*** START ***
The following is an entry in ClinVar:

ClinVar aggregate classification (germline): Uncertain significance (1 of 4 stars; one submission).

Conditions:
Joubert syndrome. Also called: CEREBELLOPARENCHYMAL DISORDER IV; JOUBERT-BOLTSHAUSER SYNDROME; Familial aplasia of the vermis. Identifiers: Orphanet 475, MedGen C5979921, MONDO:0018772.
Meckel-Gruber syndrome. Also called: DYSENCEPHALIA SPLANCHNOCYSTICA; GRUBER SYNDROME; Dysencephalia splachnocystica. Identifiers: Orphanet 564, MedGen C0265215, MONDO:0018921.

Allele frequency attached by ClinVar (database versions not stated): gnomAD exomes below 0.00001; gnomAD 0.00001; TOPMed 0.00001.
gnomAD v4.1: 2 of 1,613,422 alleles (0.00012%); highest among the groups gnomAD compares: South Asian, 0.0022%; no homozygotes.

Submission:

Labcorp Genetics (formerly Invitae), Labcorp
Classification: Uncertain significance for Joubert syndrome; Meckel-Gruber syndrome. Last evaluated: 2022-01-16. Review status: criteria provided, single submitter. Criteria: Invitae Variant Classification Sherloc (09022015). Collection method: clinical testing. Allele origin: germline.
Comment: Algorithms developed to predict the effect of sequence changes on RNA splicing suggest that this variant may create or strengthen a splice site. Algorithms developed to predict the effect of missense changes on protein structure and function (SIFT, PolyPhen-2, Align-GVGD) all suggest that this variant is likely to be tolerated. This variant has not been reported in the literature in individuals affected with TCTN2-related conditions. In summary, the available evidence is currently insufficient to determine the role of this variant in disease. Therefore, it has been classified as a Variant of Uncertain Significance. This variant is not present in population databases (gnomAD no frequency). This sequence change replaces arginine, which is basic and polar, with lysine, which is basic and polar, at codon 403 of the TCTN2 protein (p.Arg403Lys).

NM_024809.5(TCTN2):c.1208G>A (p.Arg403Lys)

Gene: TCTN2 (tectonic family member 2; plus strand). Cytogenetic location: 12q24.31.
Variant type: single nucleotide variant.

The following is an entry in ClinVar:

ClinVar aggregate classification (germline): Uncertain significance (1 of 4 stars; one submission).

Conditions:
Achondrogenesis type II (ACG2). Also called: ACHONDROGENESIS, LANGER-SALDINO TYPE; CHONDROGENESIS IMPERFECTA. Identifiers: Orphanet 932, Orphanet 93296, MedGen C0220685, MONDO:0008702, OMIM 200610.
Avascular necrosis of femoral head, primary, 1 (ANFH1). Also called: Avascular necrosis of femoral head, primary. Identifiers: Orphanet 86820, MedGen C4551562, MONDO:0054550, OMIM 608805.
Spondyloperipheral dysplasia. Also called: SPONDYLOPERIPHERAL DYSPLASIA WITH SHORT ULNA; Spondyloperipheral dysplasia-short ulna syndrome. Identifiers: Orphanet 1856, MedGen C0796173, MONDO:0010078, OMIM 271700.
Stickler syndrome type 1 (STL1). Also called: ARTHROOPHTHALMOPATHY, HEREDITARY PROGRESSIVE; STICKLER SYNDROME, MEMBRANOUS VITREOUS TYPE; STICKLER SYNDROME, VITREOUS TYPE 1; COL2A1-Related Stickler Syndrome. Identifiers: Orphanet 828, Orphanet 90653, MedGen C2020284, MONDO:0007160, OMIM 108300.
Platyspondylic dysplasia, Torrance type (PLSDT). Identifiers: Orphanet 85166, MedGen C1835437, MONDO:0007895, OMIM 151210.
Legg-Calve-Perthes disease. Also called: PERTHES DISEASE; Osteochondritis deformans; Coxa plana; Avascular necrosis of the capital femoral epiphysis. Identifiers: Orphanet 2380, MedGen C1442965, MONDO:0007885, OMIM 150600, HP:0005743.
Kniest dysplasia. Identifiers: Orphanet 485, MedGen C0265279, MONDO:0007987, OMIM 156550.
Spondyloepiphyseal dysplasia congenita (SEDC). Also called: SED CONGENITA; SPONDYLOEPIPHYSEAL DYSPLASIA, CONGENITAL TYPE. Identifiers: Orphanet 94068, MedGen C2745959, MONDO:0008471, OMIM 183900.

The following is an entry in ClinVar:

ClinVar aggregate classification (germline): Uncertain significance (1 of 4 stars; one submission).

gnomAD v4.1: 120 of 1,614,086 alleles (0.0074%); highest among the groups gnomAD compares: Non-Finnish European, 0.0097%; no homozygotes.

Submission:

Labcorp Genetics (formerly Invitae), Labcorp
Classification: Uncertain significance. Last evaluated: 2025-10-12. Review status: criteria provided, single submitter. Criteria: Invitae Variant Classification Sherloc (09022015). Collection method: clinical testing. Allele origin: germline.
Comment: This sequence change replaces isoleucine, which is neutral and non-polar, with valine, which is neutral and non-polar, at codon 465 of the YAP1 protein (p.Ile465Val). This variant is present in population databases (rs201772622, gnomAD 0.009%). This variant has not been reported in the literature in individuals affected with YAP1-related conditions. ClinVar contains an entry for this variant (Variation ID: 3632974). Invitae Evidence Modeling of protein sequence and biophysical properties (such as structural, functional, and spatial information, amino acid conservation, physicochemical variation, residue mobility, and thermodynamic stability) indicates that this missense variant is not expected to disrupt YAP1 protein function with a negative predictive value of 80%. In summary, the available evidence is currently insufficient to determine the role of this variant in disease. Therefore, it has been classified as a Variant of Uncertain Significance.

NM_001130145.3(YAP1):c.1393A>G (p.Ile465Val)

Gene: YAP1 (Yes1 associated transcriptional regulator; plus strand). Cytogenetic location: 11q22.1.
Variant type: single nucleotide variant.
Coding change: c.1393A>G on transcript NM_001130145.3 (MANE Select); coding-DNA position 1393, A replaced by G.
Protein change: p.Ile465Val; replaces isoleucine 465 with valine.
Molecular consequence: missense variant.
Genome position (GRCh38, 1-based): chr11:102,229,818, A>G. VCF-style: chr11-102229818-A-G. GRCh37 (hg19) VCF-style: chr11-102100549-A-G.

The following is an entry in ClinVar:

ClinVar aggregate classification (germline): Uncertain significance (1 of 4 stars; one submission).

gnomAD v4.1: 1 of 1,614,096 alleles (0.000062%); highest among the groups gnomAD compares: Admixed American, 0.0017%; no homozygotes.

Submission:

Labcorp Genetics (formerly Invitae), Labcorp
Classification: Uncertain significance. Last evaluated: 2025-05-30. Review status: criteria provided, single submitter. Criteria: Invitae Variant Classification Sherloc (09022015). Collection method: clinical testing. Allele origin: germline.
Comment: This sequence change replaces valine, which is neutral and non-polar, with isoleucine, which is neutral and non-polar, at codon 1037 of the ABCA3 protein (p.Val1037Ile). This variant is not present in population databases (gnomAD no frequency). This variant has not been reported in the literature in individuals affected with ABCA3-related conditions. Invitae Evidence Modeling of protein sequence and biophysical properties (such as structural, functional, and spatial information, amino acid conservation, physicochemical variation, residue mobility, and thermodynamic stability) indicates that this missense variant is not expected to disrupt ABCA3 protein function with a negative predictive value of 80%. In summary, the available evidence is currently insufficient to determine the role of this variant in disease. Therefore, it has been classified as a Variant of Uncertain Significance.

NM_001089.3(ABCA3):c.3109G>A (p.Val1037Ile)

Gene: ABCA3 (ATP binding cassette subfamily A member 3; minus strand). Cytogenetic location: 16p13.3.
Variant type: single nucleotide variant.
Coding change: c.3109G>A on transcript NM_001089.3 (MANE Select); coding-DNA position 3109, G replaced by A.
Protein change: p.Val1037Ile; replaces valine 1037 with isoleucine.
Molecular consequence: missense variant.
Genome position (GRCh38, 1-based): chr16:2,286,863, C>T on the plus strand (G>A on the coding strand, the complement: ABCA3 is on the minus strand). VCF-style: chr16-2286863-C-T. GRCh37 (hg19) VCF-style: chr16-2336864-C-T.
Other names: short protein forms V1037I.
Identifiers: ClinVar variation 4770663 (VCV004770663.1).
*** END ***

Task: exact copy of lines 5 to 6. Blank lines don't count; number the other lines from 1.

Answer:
Meckel-Gruber syndrome. Also called: DYSENCEPHALIA SPLANCHNOCYSTICA; GRUBER SYNDROME; Dysencephalia splachnocystica. Identifiers: Orphanet 564, MedGen C0265215, MONDO:0018921.

Allele frequency attached by ClinVar (database versions not stated): gnomAD exomes below 0.00001; gnomAD 0.00001; TOPMed 0.00001.